> the surrounding eraseblock; erase it, rewrite it with the new content of
> that particular block", so if the operation gets interrupted right after
> the erase, you may end up losing a whole bunch of nearby (but maybe
> unrelated) blocks.

Hi,

my experience with ext3 on external disk is excellent. I've been testing it
last year with raid and the raid itself on usb was not very reliable,
though I still have 2x200GB raided usb disks running for more than an year.

But I've never had a problem with ext3 on a single usb drive

an issue with the flash drives is their life cycle. they support about
100000 writes or so in average - there was article I read recently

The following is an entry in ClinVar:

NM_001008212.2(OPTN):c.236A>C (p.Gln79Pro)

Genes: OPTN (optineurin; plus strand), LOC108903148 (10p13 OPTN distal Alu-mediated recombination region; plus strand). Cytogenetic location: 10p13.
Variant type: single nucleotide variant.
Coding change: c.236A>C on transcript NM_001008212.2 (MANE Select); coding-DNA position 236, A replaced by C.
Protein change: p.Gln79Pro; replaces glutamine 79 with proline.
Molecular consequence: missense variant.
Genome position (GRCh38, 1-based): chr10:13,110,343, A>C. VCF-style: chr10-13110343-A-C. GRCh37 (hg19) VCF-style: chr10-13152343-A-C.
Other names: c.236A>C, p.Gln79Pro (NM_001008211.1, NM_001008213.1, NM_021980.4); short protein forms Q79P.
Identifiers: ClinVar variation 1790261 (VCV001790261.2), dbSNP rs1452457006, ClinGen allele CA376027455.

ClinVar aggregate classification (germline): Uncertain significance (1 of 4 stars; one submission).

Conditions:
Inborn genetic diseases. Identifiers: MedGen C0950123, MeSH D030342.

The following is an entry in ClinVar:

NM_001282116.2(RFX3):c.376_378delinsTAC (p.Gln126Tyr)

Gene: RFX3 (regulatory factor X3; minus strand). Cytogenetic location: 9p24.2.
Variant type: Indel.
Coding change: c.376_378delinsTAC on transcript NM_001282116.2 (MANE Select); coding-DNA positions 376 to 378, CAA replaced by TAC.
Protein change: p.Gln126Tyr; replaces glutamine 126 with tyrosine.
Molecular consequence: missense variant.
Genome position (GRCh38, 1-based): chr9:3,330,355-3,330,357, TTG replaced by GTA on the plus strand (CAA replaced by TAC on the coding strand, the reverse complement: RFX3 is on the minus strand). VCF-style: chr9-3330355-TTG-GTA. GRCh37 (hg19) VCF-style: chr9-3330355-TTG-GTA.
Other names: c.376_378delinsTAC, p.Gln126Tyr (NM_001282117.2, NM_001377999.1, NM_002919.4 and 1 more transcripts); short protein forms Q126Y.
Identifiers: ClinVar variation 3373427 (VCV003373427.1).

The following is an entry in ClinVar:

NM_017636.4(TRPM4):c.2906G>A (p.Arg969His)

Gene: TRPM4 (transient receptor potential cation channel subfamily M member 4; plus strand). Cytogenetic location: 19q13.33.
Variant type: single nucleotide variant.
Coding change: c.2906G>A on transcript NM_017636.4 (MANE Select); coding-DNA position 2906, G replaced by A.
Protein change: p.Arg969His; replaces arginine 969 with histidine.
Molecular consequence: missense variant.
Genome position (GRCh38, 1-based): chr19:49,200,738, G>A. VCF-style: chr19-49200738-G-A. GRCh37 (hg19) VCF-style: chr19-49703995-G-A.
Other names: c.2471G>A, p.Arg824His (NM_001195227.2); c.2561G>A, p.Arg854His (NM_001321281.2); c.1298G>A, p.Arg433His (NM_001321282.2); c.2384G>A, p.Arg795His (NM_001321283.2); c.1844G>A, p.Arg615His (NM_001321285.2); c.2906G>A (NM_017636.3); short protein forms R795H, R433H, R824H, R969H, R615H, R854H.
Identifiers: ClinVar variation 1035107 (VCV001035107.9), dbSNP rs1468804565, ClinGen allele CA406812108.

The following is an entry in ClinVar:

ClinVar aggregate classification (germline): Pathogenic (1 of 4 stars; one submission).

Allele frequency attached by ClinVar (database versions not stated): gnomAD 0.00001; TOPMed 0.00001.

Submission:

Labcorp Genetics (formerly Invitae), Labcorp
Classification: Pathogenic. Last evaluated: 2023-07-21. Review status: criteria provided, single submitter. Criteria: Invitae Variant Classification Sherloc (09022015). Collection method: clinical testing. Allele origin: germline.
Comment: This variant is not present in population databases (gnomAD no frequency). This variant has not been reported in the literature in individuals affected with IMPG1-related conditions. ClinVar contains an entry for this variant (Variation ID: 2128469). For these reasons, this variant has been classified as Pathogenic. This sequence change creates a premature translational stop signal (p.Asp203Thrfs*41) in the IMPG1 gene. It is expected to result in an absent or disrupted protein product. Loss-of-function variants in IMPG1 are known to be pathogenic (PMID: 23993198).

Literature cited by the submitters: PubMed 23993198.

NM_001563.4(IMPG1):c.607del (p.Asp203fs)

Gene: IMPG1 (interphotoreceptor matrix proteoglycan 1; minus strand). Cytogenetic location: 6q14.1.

regards


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Old 03-14-2009, 02:16 AM
Stefan Monnier
 
Default Advice about ext3, please (An experiment & results)

> an issue with the flash drives is their life cycle. they support about
> 100000 writes or so in average - there was article I read recently

For large enough drives, 100000 writes will take several years
of constant write access. So I wouldn't worry about it.


Stefan




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Old 03-16-2009, 11:48 PM
Emanoil Kotsev
 
Default Advice about ext3, please (An experiment & results)

Stefan Monnier wrote:

>> an issue with the flash drives is their life cycle. they support about
>> 100000 writes or so in average - there was article I read recently
>
> For large enough drives, 100000 writes will take several years
> of constant write access. So I wouldn't worry about it.
>
>
> Stefan

Well several years is not very precise. I was thinking to let my firewall
run on a CF drive. The last one served for 10years, so ...

thanks